But what really caught my attention was thinking about how these stories are able to accomplish their goals in making the ordinary seem extraordinary.
I’ve definitely watched a slice of life anime and coveted the life of the main character! Be it a great group of friends, a fun looking school life, a cool club, a harem… it’s not uncommon for me to feel that way when engaging in one of these stories. It’s also not uncommon for me to feel just a little bit more cognisant of my own life, past and present. Was / is my life as great as it appears to be in anime?
Think back to your own school life. Middle and high school specifically, as that’s what we often see depicted in anime. I know for many there’s likely to be some nostalgia – we often don’t realize how good we had it until we enter the real world after schooling. For others there may only be bad memories and regrets. Or both, in my case.
But really think back to how you felt back then, specifically in regards to the daily routine of it all. Years and years of schooling. How did you feel about going to school, five days a week, for over a decade?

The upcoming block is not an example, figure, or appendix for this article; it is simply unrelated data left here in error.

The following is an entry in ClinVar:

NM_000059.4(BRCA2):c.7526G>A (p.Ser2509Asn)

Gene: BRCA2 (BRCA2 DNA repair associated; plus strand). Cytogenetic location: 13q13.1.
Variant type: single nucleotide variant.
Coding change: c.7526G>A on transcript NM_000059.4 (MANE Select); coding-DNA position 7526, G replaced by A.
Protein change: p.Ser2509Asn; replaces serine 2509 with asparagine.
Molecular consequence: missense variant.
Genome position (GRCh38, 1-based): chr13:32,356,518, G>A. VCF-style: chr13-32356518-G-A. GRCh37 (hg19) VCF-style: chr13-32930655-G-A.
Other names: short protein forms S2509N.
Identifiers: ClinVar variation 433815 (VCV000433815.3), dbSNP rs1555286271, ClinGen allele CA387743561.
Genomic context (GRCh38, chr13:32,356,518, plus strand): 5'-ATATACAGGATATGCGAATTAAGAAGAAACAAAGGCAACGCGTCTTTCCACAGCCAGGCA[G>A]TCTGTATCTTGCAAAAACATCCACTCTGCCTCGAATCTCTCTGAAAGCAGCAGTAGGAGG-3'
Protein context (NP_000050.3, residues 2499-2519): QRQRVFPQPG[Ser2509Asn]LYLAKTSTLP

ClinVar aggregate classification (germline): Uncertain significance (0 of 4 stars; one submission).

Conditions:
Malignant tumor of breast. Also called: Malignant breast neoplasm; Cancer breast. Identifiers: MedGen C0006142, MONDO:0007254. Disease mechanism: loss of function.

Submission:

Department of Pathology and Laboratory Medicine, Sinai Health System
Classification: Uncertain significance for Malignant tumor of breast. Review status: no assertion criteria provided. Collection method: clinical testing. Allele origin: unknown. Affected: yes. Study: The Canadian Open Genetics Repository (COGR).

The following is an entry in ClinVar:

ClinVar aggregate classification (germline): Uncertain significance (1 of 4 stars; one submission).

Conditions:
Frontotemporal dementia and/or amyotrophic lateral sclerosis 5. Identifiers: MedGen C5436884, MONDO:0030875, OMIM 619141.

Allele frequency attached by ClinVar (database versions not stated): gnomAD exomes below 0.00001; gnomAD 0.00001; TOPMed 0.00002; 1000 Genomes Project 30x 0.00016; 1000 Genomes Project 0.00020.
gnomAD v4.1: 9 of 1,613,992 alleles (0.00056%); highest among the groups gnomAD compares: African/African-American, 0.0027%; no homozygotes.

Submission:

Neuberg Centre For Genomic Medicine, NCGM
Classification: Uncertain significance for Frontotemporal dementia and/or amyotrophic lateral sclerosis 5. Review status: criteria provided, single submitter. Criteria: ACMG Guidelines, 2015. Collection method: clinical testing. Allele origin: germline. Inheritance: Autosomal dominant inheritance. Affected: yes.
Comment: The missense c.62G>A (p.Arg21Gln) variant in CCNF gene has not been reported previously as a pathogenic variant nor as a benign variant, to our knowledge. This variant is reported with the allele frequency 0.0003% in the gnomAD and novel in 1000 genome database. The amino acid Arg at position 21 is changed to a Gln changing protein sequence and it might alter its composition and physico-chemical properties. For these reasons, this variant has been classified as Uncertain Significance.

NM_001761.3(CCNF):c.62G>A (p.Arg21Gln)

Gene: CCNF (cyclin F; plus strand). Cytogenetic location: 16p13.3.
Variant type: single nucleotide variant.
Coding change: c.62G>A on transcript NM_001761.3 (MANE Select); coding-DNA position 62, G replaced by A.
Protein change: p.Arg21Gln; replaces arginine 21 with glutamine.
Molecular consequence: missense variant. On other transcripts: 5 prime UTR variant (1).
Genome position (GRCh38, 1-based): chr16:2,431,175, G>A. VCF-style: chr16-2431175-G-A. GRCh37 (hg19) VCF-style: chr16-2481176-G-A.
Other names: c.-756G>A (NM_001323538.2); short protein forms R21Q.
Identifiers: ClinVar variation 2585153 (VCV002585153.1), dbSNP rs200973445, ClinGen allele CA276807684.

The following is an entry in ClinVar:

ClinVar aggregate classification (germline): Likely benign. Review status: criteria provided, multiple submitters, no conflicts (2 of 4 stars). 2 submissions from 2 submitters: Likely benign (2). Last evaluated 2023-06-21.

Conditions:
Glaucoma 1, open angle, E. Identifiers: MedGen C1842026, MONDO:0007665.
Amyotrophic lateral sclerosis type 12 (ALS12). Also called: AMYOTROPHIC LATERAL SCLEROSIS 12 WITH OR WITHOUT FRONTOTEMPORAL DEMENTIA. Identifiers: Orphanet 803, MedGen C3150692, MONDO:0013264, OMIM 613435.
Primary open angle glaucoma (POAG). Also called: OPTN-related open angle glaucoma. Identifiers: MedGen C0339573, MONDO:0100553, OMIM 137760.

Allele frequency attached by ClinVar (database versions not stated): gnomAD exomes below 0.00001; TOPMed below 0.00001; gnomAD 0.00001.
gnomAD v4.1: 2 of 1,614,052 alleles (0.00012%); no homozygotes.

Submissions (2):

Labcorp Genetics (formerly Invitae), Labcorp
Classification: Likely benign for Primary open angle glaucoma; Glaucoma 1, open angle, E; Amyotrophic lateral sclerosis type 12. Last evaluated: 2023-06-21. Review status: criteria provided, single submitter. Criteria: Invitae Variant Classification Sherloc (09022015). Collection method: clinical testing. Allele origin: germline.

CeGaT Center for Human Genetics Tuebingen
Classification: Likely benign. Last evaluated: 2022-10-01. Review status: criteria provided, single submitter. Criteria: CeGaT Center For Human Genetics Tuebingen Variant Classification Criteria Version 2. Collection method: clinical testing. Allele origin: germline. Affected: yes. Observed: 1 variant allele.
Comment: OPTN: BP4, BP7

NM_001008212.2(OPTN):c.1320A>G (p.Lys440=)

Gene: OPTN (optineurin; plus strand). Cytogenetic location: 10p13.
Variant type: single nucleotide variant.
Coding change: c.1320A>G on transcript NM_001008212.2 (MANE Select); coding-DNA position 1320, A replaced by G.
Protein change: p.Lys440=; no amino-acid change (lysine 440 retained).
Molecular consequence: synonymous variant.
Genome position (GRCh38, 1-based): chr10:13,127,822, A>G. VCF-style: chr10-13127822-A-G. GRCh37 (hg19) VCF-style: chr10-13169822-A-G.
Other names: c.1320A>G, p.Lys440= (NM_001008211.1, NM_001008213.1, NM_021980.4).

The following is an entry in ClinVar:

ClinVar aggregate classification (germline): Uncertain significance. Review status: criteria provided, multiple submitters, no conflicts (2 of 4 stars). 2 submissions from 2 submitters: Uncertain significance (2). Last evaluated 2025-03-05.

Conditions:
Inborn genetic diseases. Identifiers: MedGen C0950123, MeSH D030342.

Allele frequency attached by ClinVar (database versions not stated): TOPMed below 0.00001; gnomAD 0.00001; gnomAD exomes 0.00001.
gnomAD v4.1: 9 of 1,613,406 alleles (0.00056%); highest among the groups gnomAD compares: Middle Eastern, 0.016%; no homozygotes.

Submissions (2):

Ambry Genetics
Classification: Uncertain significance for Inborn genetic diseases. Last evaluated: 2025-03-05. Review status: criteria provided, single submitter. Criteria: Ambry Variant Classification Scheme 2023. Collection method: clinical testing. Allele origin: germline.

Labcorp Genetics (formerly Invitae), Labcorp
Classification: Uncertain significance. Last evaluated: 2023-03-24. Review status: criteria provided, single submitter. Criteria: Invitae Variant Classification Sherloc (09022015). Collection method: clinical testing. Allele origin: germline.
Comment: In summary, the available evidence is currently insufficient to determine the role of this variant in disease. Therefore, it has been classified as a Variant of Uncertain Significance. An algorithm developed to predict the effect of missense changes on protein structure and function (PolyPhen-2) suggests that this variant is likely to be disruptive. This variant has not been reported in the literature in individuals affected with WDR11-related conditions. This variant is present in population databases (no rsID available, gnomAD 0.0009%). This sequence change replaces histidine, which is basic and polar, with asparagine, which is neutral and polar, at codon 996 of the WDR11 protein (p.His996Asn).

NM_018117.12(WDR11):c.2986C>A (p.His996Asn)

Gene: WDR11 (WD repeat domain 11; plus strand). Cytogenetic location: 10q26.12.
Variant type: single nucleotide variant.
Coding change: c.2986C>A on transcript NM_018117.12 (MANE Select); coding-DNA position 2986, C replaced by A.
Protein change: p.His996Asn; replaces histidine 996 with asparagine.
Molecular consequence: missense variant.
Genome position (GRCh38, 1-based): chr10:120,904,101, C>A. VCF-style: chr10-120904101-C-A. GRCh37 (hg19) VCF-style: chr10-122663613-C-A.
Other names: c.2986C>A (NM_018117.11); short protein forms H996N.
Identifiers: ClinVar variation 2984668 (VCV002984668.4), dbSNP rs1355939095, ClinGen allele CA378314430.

Personally, I hated it. By grade 12, I was sick of schooling. I certainly have some eccentric stories, such as being in a love triangle with two girls who were best friends, skipping class to eat lunch with friends, or other fun memories. And just as many regrets. But on the day-to-day, I hated it. I’d often just clock out, sitting at my desk and half listening while thinking about whatever. Just sitting at my desk for the 6 hours or however long it was before going home or going to work at my part-time job after school.
That’s just how school is. We can make some outstanding memories here and there, but when boiled down to the daily routine life it’s not that interesting. Just like an office job, or pretty much anything in our lives. In-between the highs and lows there’s a lot of… middle. A lot of time spent browsing the internet, or playing a game, or sleeping, or sitting at a desk, or… you get the point.